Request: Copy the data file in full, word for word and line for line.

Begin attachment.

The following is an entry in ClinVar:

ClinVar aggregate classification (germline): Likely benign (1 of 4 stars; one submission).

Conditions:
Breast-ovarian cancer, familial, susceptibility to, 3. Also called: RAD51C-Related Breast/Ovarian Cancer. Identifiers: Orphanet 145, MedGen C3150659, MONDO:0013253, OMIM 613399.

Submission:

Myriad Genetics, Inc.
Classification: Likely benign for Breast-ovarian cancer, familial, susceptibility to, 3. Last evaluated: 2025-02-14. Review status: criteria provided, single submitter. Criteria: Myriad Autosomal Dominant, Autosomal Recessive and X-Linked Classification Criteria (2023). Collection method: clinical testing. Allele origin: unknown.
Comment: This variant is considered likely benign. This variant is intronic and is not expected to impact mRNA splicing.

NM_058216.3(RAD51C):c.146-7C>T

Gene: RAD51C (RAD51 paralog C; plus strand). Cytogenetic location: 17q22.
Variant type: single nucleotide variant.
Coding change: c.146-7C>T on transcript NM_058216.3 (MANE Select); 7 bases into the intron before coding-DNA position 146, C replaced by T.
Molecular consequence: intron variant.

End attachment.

The following is an entry in ClinVar:

ClinVar aggregate classification (germline): Likely benign (1 of 4 stars; one submission).

Conditions:
Breast-ovarian cancer, familial, susceptibility to, 3. Also called: RAD51C-Related Breast/Ovarian Cancer. Identifiers: Orphanet 145, MedGen C3150659, MONDO:0013253, OMIM 613399.

Submission:

Myriad Genetics, Inc.
Classification: Likely benign for Breast-ovarian cancer, familial, susceptibility to, 3. Last evaluated: 2025-02-14. Review status: criteria provided, single submitter. Criteria: Myriad Autosomal Dominant, Autosomal Recessive and X-Linked Classification Criteria (2023). Collection method: clinical testing. Allele origin: unknown.
Comment: This variant is considered likely benign. This variant is intronic and is not expected to impact mRNA splicing.

NM_058216.3(RAD51C):c.146-7C>T

Gene: RAD51C (RAD51 paralog C; plus strand). Cytogenetic location: 17q22.
Variant type: single nucleotide variant.
Coding change: c.146-7C>T on transcript NM_058216.3 (MANE Select); 7 bases into the intron before coding-DNA position 146, C replaced by T.
Molecular consequence: intron variant.